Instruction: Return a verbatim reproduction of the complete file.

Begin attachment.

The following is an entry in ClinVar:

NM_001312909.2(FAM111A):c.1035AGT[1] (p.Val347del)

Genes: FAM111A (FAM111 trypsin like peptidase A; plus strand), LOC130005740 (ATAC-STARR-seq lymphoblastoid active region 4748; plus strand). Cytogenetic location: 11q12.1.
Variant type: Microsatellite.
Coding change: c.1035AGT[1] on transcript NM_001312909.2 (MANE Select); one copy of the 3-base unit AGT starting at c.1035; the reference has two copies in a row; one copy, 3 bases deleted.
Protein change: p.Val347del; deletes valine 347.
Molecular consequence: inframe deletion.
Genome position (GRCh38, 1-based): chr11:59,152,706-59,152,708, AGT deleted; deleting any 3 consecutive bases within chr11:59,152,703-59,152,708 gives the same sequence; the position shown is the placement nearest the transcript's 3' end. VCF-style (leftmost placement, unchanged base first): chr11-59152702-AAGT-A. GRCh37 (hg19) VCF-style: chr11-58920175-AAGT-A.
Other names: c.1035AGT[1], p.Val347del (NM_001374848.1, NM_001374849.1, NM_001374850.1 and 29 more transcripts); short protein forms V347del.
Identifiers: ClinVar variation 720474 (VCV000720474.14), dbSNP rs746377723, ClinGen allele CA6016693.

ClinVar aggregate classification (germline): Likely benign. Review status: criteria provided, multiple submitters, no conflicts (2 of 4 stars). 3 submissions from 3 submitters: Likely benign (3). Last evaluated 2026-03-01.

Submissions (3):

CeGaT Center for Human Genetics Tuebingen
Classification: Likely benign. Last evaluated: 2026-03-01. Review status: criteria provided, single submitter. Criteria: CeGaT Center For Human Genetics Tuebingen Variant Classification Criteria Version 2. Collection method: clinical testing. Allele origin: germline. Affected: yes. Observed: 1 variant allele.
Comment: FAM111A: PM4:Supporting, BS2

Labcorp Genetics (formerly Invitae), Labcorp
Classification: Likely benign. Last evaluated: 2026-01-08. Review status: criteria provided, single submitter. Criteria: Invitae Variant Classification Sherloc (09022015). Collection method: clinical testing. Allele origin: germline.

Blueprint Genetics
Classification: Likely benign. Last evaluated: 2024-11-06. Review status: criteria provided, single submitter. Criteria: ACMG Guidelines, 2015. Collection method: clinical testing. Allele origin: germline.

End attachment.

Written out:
The following is an entry in ClinVar:

NM_001312909.2(FAM111A):c.1035AGT[1] (p.Val347del)

Genes: FAM111A (FAM111 trypsin like peptidase A; plus strand), LOC130005740 (ATAC-STARR-seq lymphoblastoid active region 4748; plus strand). Cytogenetic location: 11q12.1.
Variant type: Microsatellite.
Coding change: c.1035AGT[1] on transcript NM_001312909.2 (MANE Select); one copy of the 3-base unit AGT starting at c.1035; the reference has two copies in a row; one copy, 3 bases deleted.
Protein change: p.Val347del; deletes valine 347.
Molecular consequence: inframe deletion.
Genome position (GRCh38, 1-based): chr11:59,152,706-59,152,708, AGT deleted; deleting any 3 consecutive bases within chr11:59,152,703-59,152,708 gives the same sequence; the position shown is the placement nearest the transcript's 3' end. VCF-style (leftmost placement, unchanged base first): chr11-59152702-AAGT-A. GRCh37 (hg19) VCF-style: chr11-58920175-AAGT-A.
Other names: c.1035AGT[1], p.Val347del (NM_001374848.1, NM_001374849.1, NM_001374850.1 and 29 more transcripts); short protein forms V347del.
Identifiers: ClinVar variation 720474 (VCV000720474.14), dbSNP rs746377723, ClinGen allele CA6016693.

ClinVar aggregate classification (germline): Likely benign. Review status: criteria provided, multiple submitters, no conflicts (2 of 4 stars). 3 submissions from 3 submitters: Likely benign (3). Last evaluated 2026-03-01.

Submissions (3):

CeGaT Center for Human Genetics Tuebingen
Classification: Likely benign. Last evaluated: 2026-03-01. Review status: criteria provided, single submitter. Criteria: CeGaT Center For Human Genetics Tuebingen Variant Classification Criteria Version 2. Collection method: clinical testing. Allele origin: germline. Affected: yes. Observed: 1 variant allele.
Comment: FAM111A: PM4:Supporting, BS2

Labcorp Genetics (formerly Invitae), Labcorp
Classification: Likely benign. Last evaluated: 2026-01-08. Review status: criteria provided, single submitter. Criteria: Invitae Variant Classification Sherloc (09022015). Collection method: clinical testing. Allele origin: germline.

Blueprint Genetics
Classification: Likely benign. Last evaluated: 2024-11-06. Review status: criteria provided, single submitter. Criteria: ACMG Guidelines, 2015. Collection method: clinical testing. Allele origin: germline.